A general view of Rabat-les-Trois-Seigneurs
|Intercommunality||Pays de Tarascon|
|• Mayor (2008–2014)||Daniel Culminetti|
|Area1||26.96 km2 (10.41 sq mi)|
|• Density||11/km2 (29/sq mi)|
|Time zone||CET (UTC+1)|
|• Summer (DST)||CEST (UTC+2)|
|INSEE/Postal code||09241 /09400|
|Elevation||548–2,196 m (1,798–7,205 ft)
(avg. 625 m or 2,051 ft)
1 French Land Register data, which excludes lakes, ponds, glaciers > 1 km² (0.386 sq mi or 247 acres) and river estuaries.2 Population without double counting: residents of multiple communes (e.g., students and military personnel) only counted once.
The real name of the village is Rabat, but since 1931 the French post office administration has decided that the name has to be labelled as Rabat-les-Trois-Seigneurs to avoid a confusion with the city of Rabat in Morocco. Note that the village was called Rabat since Charlemagne in the 8th century, four centuries before Rabat in Morocco that was founded only in 1150. The expression "les trois seigneurs" means in French "of the three lords". It is a reference to a mountain called "Le pic des trois seigneurs" that close the Courbière valley in which Rabat is settled. The name come from the fact that three valleys (Courbière, Vicdessos, Couserans) are closed by this peak. As each of the valleys has a different lord, the peak is a place common to three lords and so is called "Peak of the three lords". A legend said that every year in summer, the three lords met on the flat stone at the top of the peak and discussed together.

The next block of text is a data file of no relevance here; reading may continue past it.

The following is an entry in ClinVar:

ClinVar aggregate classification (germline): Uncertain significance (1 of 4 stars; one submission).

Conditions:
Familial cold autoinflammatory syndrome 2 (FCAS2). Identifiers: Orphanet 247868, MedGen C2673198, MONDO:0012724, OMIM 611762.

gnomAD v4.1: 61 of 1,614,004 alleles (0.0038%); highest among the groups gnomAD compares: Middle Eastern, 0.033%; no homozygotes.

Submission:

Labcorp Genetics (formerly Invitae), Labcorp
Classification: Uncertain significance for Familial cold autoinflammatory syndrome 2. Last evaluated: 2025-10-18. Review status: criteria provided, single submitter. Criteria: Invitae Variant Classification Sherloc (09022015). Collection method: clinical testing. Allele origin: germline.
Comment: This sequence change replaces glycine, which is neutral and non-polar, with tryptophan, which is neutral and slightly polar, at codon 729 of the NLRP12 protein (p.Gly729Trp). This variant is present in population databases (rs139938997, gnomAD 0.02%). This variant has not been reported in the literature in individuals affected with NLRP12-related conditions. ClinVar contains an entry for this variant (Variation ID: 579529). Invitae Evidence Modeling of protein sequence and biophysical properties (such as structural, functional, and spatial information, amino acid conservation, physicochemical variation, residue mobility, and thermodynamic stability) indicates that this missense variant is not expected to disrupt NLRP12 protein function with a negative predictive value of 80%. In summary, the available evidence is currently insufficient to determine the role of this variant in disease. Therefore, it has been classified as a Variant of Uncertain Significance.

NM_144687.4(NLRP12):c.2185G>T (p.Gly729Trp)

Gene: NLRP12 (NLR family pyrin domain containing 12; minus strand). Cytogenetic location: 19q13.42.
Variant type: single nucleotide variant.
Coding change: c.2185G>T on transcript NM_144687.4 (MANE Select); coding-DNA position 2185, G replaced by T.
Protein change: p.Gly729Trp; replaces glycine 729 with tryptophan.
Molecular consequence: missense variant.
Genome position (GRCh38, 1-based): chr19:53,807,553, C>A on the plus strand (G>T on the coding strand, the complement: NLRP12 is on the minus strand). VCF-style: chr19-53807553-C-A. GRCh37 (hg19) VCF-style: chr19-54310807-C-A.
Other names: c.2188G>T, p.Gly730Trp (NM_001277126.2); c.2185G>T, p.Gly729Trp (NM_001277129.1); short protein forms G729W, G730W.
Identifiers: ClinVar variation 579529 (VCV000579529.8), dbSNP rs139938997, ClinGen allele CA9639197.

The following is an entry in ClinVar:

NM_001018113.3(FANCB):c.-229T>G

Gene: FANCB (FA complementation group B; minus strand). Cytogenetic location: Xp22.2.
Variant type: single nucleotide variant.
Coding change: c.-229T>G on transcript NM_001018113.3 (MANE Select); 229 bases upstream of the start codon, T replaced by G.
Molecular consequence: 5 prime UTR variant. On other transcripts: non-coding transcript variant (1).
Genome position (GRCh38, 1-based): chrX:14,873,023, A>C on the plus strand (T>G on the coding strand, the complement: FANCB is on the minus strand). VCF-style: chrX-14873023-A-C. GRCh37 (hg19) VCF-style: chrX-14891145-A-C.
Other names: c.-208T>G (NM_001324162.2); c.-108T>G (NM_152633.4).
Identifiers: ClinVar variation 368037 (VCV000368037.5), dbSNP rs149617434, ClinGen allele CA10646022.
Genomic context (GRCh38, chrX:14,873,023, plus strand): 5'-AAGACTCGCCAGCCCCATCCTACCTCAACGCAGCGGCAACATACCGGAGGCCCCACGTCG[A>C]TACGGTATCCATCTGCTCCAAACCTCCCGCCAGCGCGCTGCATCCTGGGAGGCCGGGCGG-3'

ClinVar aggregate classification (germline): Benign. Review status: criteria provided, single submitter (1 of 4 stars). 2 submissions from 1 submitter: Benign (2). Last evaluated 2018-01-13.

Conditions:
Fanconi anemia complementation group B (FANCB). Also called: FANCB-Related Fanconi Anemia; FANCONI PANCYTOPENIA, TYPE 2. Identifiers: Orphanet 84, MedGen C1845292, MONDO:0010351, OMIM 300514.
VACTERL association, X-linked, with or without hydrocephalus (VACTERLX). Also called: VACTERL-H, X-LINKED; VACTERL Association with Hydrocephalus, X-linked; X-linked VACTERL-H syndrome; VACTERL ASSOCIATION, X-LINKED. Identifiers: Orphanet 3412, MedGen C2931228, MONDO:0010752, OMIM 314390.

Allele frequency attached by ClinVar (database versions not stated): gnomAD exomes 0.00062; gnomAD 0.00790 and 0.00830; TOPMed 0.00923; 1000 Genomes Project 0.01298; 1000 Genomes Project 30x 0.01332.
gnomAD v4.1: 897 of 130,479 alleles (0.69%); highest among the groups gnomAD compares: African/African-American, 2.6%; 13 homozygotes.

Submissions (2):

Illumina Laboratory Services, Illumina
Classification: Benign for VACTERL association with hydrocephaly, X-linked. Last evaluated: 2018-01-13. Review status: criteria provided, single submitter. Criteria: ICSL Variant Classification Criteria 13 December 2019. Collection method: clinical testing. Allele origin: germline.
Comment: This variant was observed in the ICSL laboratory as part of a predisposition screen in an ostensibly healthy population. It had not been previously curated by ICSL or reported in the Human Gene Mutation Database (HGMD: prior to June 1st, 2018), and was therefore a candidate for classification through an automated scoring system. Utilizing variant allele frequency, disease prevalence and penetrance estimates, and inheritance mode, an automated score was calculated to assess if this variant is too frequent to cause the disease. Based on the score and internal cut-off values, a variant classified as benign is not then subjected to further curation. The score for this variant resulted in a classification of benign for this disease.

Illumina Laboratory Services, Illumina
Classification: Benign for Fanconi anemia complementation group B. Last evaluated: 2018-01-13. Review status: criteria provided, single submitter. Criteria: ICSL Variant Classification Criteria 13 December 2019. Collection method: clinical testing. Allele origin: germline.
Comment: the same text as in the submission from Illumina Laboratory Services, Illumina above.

The village of Rabat is settled in the valley of the Courbière, a mountain river. Most of the 15 km of the river are on the village territory.
Rabat church's older portion was built in the 10th century and has a famous wooden altarpiece.
- Corbeyran de Rabat (1321-1402), Hofmeister of Gaston Fébus
- Catherine de Rabat, mistress of Gaston Fébus who had four children with him.
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